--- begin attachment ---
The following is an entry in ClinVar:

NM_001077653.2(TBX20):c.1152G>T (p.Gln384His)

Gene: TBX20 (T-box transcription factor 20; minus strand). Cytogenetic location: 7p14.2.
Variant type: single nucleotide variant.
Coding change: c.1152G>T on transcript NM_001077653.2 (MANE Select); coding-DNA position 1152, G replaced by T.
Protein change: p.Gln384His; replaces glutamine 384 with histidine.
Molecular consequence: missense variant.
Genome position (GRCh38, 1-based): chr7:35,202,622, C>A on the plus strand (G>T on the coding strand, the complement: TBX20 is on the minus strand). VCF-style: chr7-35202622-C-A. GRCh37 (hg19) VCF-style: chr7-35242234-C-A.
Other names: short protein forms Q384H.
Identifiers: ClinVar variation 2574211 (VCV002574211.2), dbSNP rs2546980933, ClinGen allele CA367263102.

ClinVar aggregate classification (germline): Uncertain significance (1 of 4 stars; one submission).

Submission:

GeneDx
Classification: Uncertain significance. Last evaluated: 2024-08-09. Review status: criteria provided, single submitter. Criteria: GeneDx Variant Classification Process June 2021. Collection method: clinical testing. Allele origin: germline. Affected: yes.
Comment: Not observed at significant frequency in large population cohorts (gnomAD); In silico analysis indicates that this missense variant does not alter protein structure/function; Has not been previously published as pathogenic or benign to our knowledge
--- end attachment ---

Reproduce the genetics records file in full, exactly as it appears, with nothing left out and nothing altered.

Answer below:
The following is an entry in ClinVar:

NM_001077653.2(TBX20):c.1152G>T (p.Gln384His)

Gene: TBX20 (T-box transcription factor 20; minus strand). Cytogenetic location: 7p14.2.
Variant type: single nucleotide variant.
Coding change: c.1152G>T on transcript NM_001077653.2 (MANE Select); coding-DNA position 1152, G replaced by T.
Protein change: p.Gln384His; replaces glutamine 384 with histidine.
Molecular consequence: missense variant.
Genome position (GRCh38, 1-based): chr7:35,202,622, C>A on the plus strand (G>T on the coding strand, the complement: TBX20 is on the minus strand). VCF-style: chr7-35202622-C-A. GRCh37 (hg19) VCF-style: chr7-35242234-C-A.
Other names: short protein forms Q384H.
Identifiers: ClinVar variation 2574211 (VCV002574211.2), dbSNP rs2546980933, ClinGen allele CA367263102.

ClinVar aggregate classification (germline): Uncertain significance (1 of 4 stars; one submission).

Submission:

GeneDx
Classification: Uncertain significance. Last evaluated: 2024-08-09. Review status: criteria provided, single submitter. Criteria: GeneDx Variant Classification Process June 2021. Collection method: clinical testing. Allele origin: germline. Affected: yes.
Comment: Not observed at significant frequency in large population cohorts (gnomAD); In silico analysis indicates that this missense variant does not alter protein structure/function; Has not been previously published as pathogenic or benign to our knowledge